This is probably because so many people grow regular geraniums as annuals, and therefore never need to divide them.
Plus, if you are concerned with dividing geraniums for propagation reasons, it is easier to just propagate from cuttings.
In theory, if you have had a geranium for a number of years and it is starting to look leggy, you could follow the general directions for dividing perennials.
This is simply a matter of digging carefully in a circle around the plant and pulling it up. Then, you make your divisions and plant them again. After that, you water well and continue to provide extra water as the newly divided geraniums are establishing.
How to Overwinter Geraniums
If you are living in a climate where your geraniums cannot survive the winter outdoors, you can bring them in each year,
You might need to do this regardless of whether you plant geraniums in the ground or in pots. But keep in mind that geraniums in containers are extra vulnerable to drops in temperature.
Nevertheless, it might be more convenient to keep your geraniums in pots all year anyway, since that makes it easier to bring them indoors when the time comes.
During the winter, you should choose a sunny spot in your home for the geraniums. It is safe to return them outdoors after the last frost of spring.
Are Geraniums Vulnerable to Diseases or Pests?
Geraniums may sometimes contract diseases such as crown rot, root rot, flower blight, botrytis leaf blight, damping-off, leaf spot, and other conditions.
You can find a list of diseases that affect geraniums at PennState Extension. This page provides detailed descriptions of geranium disease symptoms and recommendations for the management of each individual condition.
Sometimes, insects go after geraniums. Some common issues may include fall cankerworms, aphids, lined plant bugs, and cabbage loopers. Slugs and snails in your garden may eat geraniums too.
Some pests such as spider mites appear to be repelled by scented geraniums. So, there may be a role in your garden for natural and safe pest control using these perennials.
Interestingly enough, geraniums may also assist you in combating Japanese beetles, as explained in this article.
The post explains that Japanese beetles will try to eat geranium flowers, but doing so has toxic effects.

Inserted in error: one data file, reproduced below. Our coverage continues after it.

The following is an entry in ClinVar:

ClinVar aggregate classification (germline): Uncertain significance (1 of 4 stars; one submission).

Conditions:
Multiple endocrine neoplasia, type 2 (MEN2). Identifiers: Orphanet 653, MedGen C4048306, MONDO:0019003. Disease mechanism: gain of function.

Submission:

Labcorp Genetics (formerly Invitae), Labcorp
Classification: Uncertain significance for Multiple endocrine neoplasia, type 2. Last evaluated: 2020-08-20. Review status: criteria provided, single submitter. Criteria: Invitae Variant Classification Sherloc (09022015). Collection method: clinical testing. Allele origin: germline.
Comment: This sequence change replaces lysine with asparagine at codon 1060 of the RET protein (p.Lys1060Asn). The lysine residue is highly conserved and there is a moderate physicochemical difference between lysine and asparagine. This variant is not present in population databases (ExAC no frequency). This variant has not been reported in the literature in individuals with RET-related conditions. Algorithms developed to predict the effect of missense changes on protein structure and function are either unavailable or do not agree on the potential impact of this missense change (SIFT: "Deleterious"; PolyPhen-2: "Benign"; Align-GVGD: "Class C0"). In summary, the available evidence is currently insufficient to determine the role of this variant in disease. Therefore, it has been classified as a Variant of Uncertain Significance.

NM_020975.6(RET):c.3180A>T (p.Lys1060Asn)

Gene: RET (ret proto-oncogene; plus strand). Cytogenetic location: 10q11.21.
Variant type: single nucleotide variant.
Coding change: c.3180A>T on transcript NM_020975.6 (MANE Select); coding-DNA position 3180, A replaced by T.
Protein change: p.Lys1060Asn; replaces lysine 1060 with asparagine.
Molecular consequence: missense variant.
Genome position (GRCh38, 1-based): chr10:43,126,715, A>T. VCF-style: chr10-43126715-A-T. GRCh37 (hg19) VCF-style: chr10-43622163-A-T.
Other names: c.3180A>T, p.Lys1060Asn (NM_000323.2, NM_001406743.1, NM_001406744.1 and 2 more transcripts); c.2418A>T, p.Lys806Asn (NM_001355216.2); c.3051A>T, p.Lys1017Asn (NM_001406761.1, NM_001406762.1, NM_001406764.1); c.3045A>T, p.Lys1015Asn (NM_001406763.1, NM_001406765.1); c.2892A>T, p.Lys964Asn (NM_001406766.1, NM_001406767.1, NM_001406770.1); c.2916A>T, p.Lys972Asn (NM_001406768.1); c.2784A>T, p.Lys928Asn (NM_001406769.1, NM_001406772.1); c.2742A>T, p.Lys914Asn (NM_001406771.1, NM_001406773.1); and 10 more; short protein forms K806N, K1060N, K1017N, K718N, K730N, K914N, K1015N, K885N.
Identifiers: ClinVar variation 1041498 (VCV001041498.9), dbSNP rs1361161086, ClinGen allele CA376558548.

The article says, “within 30 minutes of consuming geranium petals, the beetle rolls over on its back, its legs and antennae slowly twitch, and it remains paralyzed for several hours. The beetles typically recover within 24 hours when paralyzed under laboratory conditions, but they often succumb to death under field conditions after predators spot and devour the beetles while they are helpless.”
What about mammals? Do they eat geraniums? Thankfully, no, they tend to avoid them—once again because of toxicity.
Keep in mind that hungry enough rabbits and deer will sometimes still chew on geraniums.
Recommended Planting Combinations for Geranium
Here are a few plants that can work well next to geraniums in your garden:
- Chrysanthemums: These plants produce dramatic blossoms and have similar sun and soil requirements to geraniums.
- Coleus: The colorful leaves of this plant can be a dazzling accompaniment for geranium flowers.
- Tickseed: These flowers are also popular to plant with geraniums. Typically bright yellow in hue, they add a splash of sunshine to your geranium displays.
- Anything you want to keep spider mites and other pests away from. Specifically, you should try planting scented geraniums as companions for these plants. They may have a repellent effect on the insects.
Frequently Asked Questions About Growing Geraniums
Are geraniums toxic to animals?
Yes, geraniums are toxic to dogs and cats. So, you should avoid letting your pet run around near them unsupervised.
Additionally, Farmers Almanac states that geraniums can make children throw up if they eat them.
What eats geraniums?
A: Some insects eat geraniums, as do slugs and snails. Mammals get into them when there are not a lot of other food options available.
What are scented geraniums?
A: Scented geraniums are specific types of geraniums that feature fragrant leaves. The scents of these leaves are widely varied. Some can be compared to rose, others to chocolate, and others to mint, lemon or cinnamon.
You may sometimes hear them referred to as “fingerbowl geraniums.” This is a reference to the habit of rinsing hands off in bowls of water and scented geranium leaves during the Victorian era.
Despite the fact that Farmers Almanac mentions that children can throw up if they eat geraniums, scented geranium is edible to human adults. So, you can add it as an ingredient to dishes like salads. But make sure that your pet does not eat any.
Where to Buy Geraniums
Are you ready to grace your garden with the classic beauty of geraniums? Whether you grow them indoors full-time or they spend all or part of the year out in your yard, you will delight every year in their beautiful colors and scents.
Click the link below to shop geranium cultivars online now.